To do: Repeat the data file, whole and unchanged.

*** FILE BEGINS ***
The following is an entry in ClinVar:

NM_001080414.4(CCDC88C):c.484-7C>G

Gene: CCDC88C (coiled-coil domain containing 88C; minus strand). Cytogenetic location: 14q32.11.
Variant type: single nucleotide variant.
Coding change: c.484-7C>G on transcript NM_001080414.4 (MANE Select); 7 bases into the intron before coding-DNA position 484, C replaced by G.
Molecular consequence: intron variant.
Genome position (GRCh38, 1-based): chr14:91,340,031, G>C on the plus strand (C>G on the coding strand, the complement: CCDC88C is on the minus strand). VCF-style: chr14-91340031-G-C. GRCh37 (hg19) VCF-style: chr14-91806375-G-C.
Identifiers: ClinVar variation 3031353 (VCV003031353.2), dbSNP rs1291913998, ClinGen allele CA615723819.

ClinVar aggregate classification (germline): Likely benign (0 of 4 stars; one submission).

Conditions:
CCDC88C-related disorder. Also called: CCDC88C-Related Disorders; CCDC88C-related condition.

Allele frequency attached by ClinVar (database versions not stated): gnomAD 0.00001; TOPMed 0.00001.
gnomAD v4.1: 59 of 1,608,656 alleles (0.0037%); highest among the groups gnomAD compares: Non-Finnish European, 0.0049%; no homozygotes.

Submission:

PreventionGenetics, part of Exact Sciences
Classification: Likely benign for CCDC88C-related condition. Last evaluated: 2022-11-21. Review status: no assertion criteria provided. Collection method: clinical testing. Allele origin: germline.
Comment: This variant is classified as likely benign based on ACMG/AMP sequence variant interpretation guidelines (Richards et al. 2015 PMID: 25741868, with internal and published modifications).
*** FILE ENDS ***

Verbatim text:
The following is an entry in ClinVar:

NM_001080414.4(CCDC88C):c.484-7C>G

Gene: CCDC88C (coiled-coil domain containing 88C; minus strand). Cytogenetic location: 14q32.11.
Variant type: single nucleotide variant.
Coding change: c.484-7C>G on transcript NM_001080414.4 (MANE Select); 7 bases into the intron before coding-DNA position 484, C replaced by G.
Molecular consequence: intron variant.
Genome position (GRCh38, 1-based): chr14:91,340,031, G>C on the plus strand (C>G on the coding strand, the complement: CCDC88C is on the minus strand). VCF-style: chr14-91340031-G-C. GRCh37 (hg19) VCF-style: chr14-91806375-G-C.
Identifiers: ClinVar variation 3031353 (VCV003031353.2), dbSNP rs1291913998, ClinGen allele CA615723819.

ClinVar aggregate classification (germline): Likely benign (0 of 4 stars; one submission).

Conditions:
CCDC88C-related disorder. Also called: CCDC88C-Related Disorders; CCDC88C-related condition.

Allele frequency attached by ClinVar (database versions not stated): gnomAD 0.00001; TOPMed 0.00001.
gnomAD v4.1: 59 of 1,608,656 alleles (0.0037%); highest among the groups gnomAD compares: Non-Finnish European, 0.0049%; no homozygotes.

Submission:

PreventionGenetics, part of Exact Sciences
Classification: Likely benign for CCDC88C-related condition. Last evaluated: 2022-11-21. Review status: no assertion criteria provided. Collection method: clinical testing. Allele origin: germline.
Comment: This variant is classified as likely benign based on ACMG/AMP sequence variant interpretation guidelines (Richards et al. 2015 PMID: 25741868, with internal and published modifications).